•inside square, jump four more squares
•Standing long jump, as above, to 5th square
•Standing long jump, as above, to 6th square
•Standing long jump, landing (and launching) with feet inside 4th square
•Standing long jump, as above, to 5th squareResistance jumping, with surgical-tubing restraints clipped to belt and held to floor (by trainer, floor clips or weight)
•10 jumps for maximum height
•20 quick "ankle jumps," knees bent only sightly
•10 jumps without resistance for max height
•20 ankle jumps, no resistance
•repeat once

Platform jumps, using 12 inch, 18 inch, 24 inch and 30 inch high platforms
•20 two-foot hops to each platform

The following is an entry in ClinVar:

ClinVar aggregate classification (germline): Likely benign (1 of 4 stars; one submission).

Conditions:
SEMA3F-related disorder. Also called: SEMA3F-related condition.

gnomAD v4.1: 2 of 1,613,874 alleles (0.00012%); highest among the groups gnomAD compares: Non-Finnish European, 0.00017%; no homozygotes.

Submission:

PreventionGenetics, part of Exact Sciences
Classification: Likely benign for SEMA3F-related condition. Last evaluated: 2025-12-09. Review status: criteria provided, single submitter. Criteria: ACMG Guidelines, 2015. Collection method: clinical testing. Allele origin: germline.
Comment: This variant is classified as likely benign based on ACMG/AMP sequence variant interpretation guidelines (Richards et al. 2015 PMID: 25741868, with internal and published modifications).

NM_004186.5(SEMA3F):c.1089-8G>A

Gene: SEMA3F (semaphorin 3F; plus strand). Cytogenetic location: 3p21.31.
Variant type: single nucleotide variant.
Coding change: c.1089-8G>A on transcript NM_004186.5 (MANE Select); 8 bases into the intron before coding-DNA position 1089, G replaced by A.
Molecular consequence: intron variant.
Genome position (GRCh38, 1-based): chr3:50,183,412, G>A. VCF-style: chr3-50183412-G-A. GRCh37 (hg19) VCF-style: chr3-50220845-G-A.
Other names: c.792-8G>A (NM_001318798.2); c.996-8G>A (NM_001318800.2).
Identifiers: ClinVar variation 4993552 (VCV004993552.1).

•2 sets of 10 two-foot hops to highest platform•5 sets of progression: small/floor/medium/floor/large/floor/med/floor/small
•10 jumps: mid-height platform/floor/highest platform/highest/floor/mid-height
•4 sets of 20-hop freestyle jumps. Hit all platforms in random order five times.

Jump rope with 20 lb. ankle weights
•150 two-legged jumps
•75 one-legged jumps on each leg
•200 push-ups

South Beach Diet
•Whey protein shakes within 90 minutes after each workout
•ZMA compound before sleep (increases testosterone levels and muscle growth rates).
•After desired weight loss is achieved, take a serving of creatine 1 hour before each workout

Marines Release New Concept for Functional Fitness

Recently, the USMC released its groundbreaking new "Concept for Functional Fitness."

As perhaps the truest form of "combat athlete", the Marines are utilizing the best knowledge to train for function.

Check out the PDF of the report "Concept for Functional Fitness."